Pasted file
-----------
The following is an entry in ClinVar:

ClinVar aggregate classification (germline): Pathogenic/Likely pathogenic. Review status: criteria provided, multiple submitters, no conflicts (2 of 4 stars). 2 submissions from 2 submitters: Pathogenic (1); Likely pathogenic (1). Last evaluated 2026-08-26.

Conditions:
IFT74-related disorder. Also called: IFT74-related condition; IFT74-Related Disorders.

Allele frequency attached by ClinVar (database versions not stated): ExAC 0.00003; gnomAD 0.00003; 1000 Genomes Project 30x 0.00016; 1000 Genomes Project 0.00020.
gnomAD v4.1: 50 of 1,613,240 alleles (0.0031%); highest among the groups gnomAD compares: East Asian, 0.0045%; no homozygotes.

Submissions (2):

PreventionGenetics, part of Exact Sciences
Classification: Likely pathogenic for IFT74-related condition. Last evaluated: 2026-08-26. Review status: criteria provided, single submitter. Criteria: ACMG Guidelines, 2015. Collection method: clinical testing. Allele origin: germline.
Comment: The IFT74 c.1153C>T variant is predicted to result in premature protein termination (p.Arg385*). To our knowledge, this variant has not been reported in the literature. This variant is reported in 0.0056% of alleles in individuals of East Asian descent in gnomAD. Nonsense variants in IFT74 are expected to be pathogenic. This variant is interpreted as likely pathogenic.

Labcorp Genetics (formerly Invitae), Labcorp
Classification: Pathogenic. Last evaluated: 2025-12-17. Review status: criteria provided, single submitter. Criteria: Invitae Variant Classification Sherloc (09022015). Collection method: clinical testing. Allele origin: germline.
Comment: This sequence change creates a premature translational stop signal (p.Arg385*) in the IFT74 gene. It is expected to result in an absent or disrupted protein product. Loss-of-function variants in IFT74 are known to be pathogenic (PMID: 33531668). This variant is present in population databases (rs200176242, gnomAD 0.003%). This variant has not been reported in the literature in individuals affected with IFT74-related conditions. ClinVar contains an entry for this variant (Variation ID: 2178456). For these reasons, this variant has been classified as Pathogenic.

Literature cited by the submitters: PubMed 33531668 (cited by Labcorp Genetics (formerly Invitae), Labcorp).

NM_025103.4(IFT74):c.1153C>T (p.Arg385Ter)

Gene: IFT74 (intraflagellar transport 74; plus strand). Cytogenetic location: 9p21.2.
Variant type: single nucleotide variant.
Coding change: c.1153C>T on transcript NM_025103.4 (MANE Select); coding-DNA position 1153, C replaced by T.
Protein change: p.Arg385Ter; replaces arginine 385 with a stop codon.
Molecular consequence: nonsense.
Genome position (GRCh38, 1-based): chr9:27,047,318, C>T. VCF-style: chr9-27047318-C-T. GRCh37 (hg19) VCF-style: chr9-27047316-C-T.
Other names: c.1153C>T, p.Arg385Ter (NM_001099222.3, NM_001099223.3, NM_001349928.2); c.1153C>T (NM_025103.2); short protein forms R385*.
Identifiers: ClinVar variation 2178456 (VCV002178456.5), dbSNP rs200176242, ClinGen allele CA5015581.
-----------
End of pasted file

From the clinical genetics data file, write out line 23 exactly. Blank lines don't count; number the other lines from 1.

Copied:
Identifiers: ClinVar variation 2178456 (VCV002178456.5), dbSNP rs200176242, ClinGen allele CA5015581.